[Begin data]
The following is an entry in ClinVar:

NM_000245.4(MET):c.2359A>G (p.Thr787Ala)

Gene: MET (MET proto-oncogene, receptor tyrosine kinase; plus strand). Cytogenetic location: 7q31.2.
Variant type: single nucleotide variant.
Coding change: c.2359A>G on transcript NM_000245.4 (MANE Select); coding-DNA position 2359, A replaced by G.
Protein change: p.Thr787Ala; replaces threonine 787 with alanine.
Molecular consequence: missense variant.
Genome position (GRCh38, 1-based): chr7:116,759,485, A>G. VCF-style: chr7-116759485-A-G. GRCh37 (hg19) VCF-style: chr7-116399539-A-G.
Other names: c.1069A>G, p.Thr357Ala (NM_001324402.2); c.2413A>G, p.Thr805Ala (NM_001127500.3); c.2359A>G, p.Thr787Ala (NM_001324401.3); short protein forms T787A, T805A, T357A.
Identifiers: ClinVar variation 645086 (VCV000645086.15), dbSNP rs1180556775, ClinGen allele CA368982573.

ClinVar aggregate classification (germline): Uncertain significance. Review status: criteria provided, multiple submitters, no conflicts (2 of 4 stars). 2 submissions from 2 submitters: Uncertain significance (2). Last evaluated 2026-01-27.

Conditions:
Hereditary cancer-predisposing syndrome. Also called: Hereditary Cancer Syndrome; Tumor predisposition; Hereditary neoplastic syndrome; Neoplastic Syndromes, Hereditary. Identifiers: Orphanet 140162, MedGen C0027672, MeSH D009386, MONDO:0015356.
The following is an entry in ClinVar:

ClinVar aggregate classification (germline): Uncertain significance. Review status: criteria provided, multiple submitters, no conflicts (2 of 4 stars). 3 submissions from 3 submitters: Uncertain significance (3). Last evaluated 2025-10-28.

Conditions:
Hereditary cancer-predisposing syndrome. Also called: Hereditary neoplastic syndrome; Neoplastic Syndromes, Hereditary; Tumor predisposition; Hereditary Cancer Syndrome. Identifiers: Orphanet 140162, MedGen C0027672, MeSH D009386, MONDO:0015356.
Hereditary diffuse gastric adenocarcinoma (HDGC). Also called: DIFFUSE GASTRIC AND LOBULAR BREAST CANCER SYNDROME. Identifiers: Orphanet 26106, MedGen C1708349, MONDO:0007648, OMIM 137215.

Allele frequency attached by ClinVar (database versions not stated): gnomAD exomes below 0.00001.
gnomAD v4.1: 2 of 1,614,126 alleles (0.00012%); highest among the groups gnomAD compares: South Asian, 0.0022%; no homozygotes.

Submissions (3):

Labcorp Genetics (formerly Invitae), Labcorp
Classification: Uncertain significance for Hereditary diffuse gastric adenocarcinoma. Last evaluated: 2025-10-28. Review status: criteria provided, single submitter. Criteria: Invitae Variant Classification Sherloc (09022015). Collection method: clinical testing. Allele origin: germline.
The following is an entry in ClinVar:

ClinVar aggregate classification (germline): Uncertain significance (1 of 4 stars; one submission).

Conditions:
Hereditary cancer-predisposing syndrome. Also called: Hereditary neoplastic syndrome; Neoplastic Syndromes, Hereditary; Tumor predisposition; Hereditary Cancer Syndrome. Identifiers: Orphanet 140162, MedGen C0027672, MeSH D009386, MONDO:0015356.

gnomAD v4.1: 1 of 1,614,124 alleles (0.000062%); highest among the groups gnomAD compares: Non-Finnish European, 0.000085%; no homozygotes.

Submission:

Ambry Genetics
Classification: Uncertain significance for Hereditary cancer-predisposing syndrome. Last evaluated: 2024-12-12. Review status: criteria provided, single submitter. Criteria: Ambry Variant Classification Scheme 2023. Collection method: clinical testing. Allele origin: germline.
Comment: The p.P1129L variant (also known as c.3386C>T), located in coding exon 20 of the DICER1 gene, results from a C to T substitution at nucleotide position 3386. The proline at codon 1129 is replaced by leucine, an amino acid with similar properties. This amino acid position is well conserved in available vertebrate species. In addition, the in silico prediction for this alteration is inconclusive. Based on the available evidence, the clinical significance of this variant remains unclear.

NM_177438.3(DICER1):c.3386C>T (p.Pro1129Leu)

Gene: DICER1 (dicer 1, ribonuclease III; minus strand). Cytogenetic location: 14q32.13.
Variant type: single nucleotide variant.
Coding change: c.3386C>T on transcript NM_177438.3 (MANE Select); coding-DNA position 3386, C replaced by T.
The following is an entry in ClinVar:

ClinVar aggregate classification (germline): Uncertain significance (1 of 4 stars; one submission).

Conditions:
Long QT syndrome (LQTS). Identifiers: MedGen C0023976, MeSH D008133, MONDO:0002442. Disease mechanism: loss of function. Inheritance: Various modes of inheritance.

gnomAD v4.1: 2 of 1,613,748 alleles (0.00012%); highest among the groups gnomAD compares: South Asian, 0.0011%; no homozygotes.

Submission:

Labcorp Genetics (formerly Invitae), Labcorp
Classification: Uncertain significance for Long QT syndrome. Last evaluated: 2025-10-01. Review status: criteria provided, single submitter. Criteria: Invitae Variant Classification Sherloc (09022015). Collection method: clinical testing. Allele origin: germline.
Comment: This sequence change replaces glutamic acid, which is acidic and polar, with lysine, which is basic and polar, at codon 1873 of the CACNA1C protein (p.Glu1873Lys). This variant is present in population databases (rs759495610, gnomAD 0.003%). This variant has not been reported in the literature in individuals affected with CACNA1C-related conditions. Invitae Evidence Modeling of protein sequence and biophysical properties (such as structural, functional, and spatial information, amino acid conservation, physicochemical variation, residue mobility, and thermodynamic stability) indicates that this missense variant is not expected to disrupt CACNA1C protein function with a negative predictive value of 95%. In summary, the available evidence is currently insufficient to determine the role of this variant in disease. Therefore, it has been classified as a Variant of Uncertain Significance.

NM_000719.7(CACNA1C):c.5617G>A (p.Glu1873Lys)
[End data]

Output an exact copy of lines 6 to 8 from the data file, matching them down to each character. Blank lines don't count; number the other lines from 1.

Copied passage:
Protein change: p.Thr787Ala; replaces threonine 787 with alanine.
Molecular consequence: missense variant.
Genome position (GRCh38, 1-based): chr7:116,759,485, A>G. VCF-style: chr7-116759485-A-G. GRCh37 (hg19) VCF-style: chr7-116399539-A-G.